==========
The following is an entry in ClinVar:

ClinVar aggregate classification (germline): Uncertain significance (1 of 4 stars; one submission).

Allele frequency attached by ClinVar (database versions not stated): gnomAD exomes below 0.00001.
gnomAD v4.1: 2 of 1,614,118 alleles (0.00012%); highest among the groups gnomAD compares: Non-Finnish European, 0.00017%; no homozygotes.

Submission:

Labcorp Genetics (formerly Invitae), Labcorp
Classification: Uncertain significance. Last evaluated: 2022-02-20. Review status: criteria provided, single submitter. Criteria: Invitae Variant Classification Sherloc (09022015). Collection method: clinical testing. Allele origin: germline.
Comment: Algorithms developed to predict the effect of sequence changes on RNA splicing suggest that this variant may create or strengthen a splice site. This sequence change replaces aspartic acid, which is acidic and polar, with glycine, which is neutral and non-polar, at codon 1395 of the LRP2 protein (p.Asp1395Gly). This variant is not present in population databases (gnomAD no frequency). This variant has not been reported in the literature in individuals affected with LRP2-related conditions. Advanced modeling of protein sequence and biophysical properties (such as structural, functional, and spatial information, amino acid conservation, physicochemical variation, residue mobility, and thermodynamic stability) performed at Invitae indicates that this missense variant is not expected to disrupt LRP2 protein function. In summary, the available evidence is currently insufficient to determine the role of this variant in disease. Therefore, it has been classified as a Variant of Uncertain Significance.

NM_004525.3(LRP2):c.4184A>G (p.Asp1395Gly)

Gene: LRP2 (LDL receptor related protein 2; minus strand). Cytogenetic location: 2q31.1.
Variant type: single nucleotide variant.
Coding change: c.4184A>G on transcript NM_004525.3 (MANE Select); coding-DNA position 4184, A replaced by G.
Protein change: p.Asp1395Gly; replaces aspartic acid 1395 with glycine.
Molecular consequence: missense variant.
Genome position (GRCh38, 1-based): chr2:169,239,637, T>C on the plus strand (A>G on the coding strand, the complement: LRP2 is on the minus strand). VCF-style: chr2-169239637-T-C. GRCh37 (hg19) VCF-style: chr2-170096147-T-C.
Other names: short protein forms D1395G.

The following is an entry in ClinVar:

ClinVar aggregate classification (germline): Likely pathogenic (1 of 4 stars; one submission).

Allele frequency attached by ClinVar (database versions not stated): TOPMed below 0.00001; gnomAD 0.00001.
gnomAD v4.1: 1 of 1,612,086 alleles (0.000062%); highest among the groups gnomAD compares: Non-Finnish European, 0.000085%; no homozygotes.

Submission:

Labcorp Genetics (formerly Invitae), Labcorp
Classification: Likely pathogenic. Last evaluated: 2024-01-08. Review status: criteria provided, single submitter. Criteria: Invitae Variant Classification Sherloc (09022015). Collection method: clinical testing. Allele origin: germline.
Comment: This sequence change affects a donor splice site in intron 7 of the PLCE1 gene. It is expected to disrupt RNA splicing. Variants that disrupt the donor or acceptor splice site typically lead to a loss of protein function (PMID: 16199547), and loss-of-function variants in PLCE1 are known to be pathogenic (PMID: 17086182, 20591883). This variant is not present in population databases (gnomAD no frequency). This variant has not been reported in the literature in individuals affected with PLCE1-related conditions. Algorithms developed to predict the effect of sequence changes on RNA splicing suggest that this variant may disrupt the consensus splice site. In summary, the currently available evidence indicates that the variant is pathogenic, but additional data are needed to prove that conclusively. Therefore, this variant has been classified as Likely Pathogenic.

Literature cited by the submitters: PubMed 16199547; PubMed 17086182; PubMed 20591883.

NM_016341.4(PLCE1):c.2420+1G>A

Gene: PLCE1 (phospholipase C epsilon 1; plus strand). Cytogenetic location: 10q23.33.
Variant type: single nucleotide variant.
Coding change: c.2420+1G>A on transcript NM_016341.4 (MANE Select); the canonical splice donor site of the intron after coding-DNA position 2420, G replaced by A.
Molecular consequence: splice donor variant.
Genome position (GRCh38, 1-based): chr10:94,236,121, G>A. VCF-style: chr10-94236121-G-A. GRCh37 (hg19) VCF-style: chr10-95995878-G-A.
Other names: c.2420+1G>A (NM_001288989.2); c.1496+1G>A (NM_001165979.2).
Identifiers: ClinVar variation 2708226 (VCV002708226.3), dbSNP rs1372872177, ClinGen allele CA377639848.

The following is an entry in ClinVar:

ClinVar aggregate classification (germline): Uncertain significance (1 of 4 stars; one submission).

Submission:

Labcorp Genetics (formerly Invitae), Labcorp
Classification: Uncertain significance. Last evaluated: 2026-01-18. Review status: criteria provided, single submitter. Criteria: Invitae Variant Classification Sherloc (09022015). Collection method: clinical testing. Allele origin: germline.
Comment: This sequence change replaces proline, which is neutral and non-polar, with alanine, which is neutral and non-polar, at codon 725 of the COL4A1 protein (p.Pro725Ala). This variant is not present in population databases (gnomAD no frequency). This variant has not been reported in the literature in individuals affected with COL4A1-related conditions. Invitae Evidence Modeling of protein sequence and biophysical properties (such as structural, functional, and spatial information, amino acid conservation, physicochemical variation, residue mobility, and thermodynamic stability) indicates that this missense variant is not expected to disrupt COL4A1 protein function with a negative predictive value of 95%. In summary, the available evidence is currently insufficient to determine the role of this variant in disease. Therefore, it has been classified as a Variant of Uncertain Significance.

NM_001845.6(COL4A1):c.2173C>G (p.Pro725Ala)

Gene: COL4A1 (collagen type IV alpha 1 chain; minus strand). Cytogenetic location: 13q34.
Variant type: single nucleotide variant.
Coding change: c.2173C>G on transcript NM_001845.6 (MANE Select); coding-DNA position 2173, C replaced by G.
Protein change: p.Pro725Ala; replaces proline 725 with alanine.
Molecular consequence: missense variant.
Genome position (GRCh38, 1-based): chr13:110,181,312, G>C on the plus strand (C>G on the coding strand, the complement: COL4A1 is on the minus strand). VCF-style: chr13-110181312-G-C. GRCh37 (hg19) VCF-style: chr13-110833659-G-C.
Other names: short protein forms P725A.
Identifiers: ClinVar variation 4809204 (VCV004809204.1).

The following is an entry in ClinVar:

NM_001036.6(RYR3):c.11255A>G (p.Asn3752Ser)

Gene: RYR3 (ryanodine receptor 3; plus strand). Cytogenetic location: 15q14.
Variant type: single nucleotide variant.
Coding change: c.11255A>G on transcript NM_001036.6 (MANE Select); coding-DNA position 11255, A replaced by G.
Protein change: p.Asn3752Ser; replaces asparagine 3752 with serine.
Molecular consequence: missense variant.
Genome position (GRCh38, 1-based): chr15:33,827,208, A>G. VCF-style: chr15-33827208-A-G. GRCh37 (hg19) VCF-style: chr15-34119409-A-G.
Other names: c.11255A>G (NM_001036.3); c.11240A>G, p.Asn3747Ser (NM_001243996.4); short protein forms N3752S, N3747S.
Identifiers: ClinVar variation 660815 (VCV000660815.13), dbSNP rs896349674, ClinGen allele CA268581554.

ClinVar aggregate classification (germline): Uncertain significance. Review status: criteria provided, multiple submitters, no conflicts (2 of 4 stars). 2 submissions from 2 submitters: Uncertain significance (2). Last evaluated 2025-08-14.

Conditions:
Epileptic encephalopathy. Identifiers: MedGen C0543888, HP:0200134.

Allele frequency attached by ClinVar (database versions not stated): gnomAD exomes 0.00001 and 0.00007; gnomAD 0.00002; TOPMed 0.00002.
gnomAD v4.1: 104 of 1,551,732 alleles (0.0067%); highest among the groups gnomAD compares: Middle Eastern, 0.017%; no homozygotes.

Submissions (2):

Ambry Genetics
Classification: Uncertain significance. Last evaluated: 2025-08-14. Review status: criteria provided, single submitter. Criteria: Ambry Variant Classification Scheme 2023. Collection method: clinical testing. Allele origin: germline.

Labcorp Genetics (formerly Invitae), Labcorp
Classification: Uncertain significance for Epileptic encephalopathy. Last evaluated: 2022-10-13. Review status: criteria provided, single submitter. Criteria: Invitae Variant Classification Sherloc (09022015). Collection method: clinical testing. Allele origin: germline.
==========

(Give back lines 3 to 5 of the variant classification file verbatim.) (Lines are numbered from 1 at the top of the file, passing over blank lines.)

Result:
Allele frequency attached by ClinVar (database versions not stated): gnomAD exomes below 0.00001.
gnomAD v4.1: 2 of 1,614,118 alleles (0.00012%); highest among the groups gnomAD compares: Non-Finnish European, 0.00017%; no homozygotes.

Submission: